Letters to the Editor

Volume VI Number 26
July 2-8, 1998

Seeking Causes of Cancer Clusters

Dear New Bay Times~Weekly:

Your interview with Anne Arundel County Council member Diane Evans [May 28-June 3] was most interesting. One question you asked, and her response was intriguing. Ms. Evans, you said, gave momentum to an effort to study whether the unusual number of cancers in Anne Arundel are connected to the environment. Ms. Evans replied that a committee of volunteers produced a 70-page report on the study, but Ms. Evans didn't know "whether there have been results that answered the questions."

Last year a friend, a doctor from Los Angeles, came to Washington to see his daughter receive her Ph.D. from Georgetown University in cellular biology. She also has an M.D. from Georgetown, and she wants to specialize in cancer research. My wife and I took the doctor and his wife to Galesville for dinner, and when we passed through Tracey's Landing, I said this was one of the cancer hot spots in Anne Arundel County. The doctor said oncologists now believe that genes play an increasingly important role in cancer.

St. James Church is nearby, and it is over 300 years old. I believe that the pastor, the Rev. William H.C. Ticknor, is a descendant of one of the original founders. Go down the road a few miles to All Hallows Episcopal Church, and it is also over 300 years old. A few years ago, they celebrated their 300th birthday, and at the ceremony a number of descendants of the original families were there.

I suspect genes will be found to be as important as the environment in accounting for the unusual numbers of cancers in Anne Arundel.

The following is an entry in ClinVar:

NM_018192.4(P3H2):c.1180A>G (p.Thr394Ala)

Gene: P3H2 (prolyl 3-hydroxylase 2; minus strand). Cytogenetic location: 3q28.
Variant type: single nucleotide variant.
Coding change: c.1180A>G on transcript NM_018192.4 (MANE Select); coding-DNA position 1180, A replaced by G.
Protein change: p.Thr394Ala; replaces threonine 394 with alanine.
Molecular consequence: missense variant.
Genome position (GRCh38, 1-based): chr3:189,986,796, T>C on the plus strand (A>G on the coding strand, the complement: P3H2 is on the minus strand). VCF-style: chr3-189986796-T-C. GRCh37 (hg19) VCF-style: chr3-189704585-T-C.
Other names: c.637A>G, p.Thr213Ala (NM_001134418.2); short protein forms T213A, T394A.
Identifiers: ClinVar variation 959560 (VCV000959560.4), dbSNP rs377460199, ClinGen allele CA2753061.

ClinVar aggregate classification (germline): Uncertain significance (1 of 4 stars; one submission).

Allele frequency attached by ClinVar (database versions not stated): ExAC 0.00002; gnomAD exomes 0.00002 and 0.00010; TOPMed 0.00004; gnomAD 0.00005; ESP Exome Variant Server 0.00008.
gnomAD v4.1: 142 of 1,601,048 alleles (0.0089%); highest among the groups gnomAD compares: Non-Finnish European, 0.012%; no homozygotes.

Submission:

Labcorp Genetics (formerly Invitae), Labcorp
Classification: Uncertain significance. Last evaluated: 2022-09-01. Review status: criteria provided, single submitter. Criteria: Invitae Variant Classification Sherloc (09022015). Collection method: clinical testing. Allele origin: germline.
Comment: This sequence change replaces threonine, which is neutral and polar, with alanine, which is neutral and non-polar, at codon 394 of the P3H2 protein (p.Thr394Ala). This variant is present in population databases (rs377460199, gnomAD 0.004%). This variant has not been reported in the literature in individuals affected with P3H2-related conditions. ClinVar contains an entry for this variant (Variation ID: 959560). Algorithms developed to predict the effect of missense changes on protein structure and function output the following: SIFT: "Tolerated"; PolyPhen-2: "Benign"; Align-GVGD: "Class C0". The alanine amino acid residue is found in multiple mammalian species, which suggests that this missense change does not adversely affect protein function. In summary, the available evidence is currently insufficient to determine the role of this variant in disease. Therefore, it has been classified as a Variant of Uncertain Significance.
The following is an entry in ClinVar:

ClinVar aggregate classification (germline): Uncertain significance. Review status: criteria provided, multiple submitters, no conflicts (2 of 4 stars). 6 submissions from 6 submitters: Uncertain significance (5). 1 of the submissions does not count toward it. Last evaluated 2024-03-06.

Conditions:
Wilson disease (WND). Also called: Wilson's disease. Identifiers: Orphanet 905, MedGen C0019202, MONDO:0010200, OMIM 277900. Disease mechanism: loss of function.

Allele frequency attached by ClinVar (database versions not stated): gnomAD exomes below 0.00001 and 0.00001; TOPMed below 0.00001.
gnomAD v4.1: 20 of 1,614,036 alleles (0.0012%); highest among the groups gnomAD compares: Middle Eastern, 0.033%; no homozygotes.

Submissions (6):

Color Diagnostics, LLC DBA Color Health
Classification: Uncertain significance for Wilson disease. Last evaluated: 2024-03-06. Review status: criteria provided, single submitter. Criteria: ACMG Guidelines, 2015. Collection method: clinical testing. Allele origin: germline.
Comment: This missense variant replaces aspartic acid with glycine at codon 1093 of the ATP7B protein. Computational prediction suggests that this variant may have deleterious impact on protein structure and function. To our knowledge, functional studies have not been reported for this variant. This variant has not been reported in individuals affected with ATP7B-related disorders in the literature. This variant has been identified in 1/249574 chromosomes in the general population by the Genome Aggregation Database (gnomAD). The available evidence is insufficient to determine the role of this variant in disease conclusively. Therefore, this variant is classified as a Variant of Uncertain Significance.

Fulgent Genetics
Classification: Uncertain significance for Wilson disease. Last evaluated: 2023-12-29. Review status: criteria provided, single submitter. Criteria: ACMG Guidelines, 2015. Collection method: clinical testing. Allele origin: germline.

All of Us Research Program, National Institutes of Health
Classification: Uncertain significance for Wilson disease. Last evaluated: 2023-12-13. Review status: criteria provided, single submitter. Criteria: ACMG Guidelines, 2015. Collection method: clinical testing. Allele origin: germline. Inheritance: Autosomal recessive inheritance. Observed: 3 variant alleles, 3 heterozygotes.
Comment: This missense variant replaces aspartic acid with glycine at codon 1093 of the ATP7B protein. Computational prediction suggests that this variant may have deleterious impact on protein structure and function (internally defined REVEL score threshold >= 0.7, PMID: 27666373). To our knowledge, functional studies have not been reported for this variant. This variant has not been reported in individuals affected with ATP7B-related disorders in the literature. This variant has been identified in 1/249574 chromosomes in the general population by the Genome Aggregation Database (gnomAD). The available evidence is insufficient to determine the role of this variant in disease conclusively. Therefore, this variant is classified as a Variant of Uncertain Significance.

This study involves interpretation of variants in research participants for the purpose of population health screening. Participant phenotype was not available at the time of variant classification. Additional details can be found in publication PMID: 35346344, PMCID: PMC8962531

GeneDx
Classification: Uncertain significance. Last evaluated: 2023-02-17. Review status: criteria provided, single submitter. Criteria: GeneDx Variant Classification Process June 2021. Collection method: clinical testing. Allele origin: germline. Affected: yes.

-Tom Gill, North Beach

Bob White Heard and Seen in Deale

Dear New Bay Times~Weekly:

June 20, a group of us were sitting around discussing Middle East politics, lying about old friends who could not defend themselves and making occasional forays into the world of ornithology because birds were all over our newly replenished feeder on the edge of the water at Parker Creek. Although most of us know substantially less than the plastic "quick guide" to the local birds of the Chesapeake, that never stops our making pronouncements on any bird that comes in view. One friend, recently returned from Cape Cod where they are plentiful, suddenly realized we had been hearing a bobwhite quail, but it was back in the marsh and couldn't be seen.

This afternoon while in the canoe, I heard the bobwhite again at the edge of the water on my neighbor's property. One push of the paddle and I glided along the shoreline just far enough until he burst out of a cedar tree and flew away into the woods.

I had meant to write you saying we had heard the bobwhite Saturday, but once again procrastination pays big dividends! Now we can say we've actually seen it.

-Ron Wolfe, Deale

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